|Item Weight||1 ounces|
|Product Dimensions||3.8 x 0.3 x 0.3 inches|
|Item model number||400B|
|Number of Items||1|
|Line Size||1.1 millimeters|
|Tip Type||Tungsten Carbide Ball|
|Manufacturer Part Number||400B|
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Fisher 400B Space Bullet Space Pen - Matte Black
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- Writes at any angle, even in Zero Gravity.
- Simply the most versatile pen
- Writes in extreme temperatures from -30F to 250F
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From the manufacturer
Fisher Pressurized Cartridge
Made In The USA!
When it comes to pens, if you’re anything like us you can’t settle with just any old plastic ballpoint. You expect and deserve more from your pens - much more. Our 30,000 square foot manufacturing facility is located in Boulder City, Nevada, where our products are precision assembled, both hand and machine tested, and carry a lifetime quality guarantee, so you can write confidently with the knowledge that your Fisher Space Pen will never let you down!
Writes in Extreme Conditions:
Writes at any angle- even upside down.
Writes underwater and over wet surfaces.
Writes in extreme temperatures from -30 F to +250 F
Writes in the gravity-free vacuum of space.
The Fisher Bullet Pen
The original Bullet Space Pen was conceived in July of 1948 by Paul Fisher, who was soon machining a new pen design shaped from solid aluminum. This became our first Fisher ball point pen, the #400 Bullet Pen, and arguably the most popular pen of the twentieth century. This pen is now composed of all brass with a chrome finish. Cited as an outstanding example of industrial art, the classic design of the Fisher Bullet Pen has been exhibited for years in the New York Museum of Modern Art. The Bullet's timeless styling has been the topic of many art books and magazine articles. Often imitated but never duplicated, the Fisher Bullet Space Pen continues to be our most popular pen.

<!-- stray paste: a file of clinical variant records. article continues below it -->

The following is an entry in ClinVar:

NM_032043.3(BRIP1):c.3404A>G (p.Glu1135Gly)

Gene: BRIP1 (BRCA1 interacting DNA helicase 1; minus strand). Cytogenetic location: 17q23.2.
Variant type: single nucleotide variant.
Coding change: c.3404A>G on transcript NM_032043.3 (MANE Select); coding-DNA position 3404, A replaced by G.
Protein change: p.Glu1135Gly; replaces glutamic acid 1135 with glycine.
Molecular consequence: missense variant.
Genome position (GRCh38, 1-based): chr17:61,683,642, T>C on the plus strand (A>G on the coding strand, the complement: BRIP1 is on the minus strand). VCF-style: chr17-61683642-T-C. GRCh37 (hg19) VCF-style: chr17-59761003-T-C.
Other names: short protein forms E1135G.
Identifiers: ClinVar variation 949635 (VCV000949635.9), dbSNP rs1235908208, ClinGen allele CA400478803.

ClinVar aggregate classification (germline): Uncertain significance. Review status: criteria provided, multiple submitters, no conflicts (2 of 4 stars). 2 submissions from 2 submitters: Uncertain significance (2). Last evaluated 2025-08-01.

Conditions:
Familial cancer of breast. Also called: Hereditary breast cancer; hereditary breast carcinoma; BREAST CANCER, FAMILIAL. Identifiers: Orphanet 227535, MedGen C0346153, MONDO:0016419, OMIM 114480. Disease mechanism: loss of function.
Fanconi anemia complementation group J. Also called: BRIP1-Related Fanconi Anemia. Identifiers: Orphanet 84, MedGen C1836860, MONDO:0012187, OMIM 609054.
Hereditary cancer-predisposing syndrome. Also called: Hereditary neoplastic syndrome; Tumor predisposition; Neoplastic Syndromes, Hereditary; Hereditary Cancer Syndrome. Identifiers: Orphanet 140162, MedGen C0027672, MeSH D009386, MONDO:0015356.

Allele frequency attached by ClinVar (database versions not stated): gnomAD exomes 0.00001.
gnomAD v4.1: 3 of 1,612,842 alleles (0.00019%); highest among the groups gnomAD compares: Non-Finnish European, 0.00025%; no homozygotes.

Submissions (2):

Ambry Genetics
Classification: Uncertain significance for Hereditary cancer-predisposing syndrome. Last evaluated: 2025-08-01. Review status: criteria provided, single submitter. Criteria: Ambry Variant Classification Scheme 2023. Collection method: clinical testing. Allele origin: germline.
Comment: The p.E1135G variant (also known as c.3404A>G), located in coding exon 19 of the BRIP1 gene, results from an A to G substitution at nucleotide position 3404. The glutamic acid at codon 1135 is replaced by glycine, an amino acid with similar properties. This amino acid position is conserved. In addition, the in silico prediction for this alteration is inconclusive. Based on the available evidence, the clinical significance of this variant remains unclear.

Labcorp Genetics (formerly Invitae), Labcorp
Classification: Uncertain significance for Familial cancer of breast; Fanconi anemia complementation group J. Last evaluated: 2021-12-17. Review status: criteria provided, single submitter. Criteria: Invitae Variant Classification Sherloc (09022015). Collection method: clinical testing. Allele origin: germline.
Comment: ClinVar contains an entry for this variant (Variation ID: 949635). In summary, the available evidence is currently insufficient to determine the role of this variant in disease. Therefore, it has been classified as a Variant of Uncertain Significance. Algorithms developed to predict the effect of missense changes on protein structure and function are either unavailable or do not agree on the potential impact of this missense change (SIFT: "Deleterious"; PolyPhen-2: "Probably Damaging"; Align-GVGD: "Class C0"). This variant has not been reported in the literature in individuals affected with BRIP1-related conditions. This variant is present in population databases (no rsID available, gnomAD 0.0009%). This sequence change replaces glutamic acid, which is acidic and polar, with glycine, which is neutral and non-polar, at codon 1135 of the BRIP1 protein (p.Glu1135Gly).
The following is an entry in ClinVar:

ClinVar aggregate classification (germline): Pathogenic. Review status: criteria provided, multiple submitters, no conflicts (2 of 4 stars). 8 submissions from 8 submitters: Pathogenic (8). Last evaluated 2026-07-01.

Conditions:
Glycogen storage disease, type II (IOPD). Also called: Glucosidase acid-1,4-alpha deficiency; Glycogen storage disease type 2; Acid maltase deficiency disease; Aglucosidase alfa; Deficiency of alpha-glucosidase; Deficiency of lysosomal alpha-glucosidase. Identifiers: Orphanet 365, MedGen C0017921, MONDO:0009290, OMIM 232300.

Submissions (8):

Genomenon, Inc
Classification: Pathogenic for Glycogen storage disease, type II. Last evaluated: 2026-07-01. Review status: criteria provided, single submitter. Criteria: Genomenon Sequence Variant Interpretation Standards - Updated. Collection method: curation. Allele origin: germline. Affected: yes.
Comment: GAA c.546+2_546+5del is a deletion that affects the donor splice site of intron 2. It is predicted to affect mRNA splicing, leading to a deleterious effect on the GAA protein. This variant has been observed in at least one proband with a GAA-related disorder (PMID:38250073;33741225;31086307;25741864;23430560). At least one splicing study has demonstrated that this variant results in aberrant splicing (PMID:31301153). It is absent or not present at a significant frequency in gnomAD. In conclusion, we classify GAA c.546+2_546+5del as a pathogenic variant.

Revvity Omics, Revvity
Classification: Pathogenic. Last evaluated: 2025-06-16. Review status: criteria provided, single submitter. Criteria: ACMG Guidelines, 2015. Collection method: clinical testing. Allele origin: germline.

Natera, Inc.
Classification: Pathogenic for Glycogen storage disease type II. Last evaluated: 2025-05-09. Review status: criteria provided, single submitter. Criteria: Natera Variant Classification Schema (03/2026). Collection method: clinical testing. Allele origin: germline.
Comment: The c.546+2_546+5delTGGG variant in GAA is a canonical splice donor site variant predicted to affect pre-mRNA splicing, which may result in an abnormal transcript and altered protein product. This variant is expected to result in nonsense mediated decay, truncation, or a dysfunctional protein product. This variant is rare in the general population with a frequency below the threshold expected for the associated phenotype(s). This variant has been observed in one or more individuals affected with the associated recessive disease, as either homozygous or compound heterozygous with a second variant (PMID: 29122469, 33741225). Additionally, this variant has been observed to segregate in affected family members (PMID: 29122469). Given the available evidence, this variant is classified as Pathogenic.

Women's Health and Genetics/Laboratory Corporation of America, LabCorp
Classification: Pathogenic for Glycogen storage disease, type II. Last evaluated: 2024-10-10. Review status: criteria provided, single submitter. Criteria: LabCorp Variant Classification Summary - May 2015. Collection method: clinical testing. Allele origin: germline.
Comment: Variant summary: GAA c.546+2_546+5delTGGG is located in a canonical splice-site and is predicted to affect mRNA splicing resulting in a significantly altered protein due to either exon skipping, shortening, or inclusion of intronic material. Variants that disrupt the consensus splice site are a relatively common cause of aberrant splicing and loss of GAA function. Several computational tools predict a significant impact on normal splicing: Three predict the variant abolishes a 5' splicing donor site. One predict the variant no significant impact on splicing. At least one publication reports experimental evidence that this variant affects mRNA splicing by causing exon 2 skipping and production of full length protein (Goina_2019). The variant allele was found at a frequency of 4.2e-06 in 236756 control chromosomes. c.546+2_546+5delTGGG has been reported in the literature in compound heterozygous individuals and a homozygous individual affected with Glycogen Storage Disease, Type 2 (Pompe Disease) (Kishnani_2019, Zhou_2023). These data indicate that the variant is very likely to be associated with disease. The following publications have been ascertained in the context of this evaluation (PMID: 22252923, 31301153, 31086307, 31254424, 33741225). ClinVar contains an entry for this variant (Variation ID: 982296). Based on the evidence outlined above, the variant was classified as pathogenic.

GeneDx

Fishers Pressurized Cartridges:
The secret behind the unique capabilities of our pens lies in the ink cartridge itself. Our refills are hermetically sealed, pressurized with nitrogen gas, and feature a tungsten carbide ballpoint tip - the same extra hard metal that is used to make armor-piercing ammunition. No longer relying on gravity to write, our pens are able to function at any angle, even upside down! In order to prevent leaks from the gas pressure, our ink has to be thick, thixotropic to be exact. Fisher ink is actually more of a gel than a liquid when it is at rest, with a consistency similar to that of toothpaste. It is only when pressure is applied to the ballpoint that the ink will take on the spreadable properties of a liquid, while still retaining the stickiness needed to adhere to nearly any material.
Facts and History of the Space Pens:
The story of the Space Pen really begins with its inventor, Paul C. Fisher. Before he took to making pens, Paul worked in an airplane propeller factory during World War II. It was there that he gained valuable experience with ball bearings, knowledge that would come in handy down the road for creating ballpoints. He later went on to invent the 'universal refill' ink cartridge, which in turn led him to create the first 'Anti-Gravity' pen, patented in 1966. Although it is a popular misconception that NASA invested millions of dollars developing an anti-gravity writing instrument, the fact of the matter is that Paul had been working on the design for years and had invested roughly $1 million dollars into the pens development . Truth be told, in the beginning Fisher didn’t even set out to create a pen specifically for the astronauts; he was simply looking to make a great pen that worked without leaking. In the end he had developed what he considered to be the perfect pen – a pen with ink that would not be exposed to air, rely on gravity, leak or dry up, and that wrote underwater and in extreme temperatures. His breakthrough happened to be perfectly timed with the space race and he offered the pens to NASA for consideration. Two years of testing later and the Space Pen was approved to accompany the Apollo 7 astronauts into space. Despite the old joke that the Russians solved their anti-gravity writing problem by using pencils, Russian cosmonauts actually began to carry Fisher Space Pens on their missions as well, at about the same time that NASA did.